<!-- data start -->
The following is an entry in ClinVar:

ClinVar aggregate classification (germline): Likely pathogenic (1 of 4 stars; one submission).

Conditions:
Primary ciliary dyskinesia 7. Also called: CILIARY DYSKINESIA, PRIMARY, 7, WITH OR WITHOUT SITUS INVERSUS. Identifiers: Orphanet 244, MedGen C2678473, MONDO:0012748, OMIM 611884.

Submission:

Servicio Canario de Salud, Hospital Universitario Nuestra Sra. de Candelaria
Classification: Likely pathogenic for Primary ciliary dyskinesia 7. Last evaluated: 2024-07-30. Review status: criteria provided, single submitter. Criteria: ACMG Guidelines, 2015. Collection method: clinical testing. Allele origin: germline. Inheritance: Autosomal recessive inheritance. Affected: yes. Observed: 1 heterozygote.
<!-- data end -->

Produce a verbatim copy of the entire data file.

The following is an entry in ClinVar:

ClinVar aggregate classification (germline): Likely pathogenic (1 of 4 stars; one submission).

Conditions:
Primary ciliary dyskinesia 7. Also called: CILIARY DYSKINESIA, PRIMARY, 7, WITH OR WITHOUT SITUS INVERSUS. Identifiers: Orphanet 244, MedGen C2678473, MONDO:0012748, OMIM 611884.

Submission:

Servicio Canario de Salud, Hospital Universitario Nuestra Sra. de Candelaria
Classification: Likely pathogenic for Primary ciliary dyskinesia 7. Last evaluated: 2024-07-30. Review status: criteria provided, single submitter. Criteria: ACMG Guidelines, 2015. Collection method: clinical testing. Allele origin: germline. Inheritance: Autosomal recessive inheritance. Affected: yes. Observed: 1 heterozygote.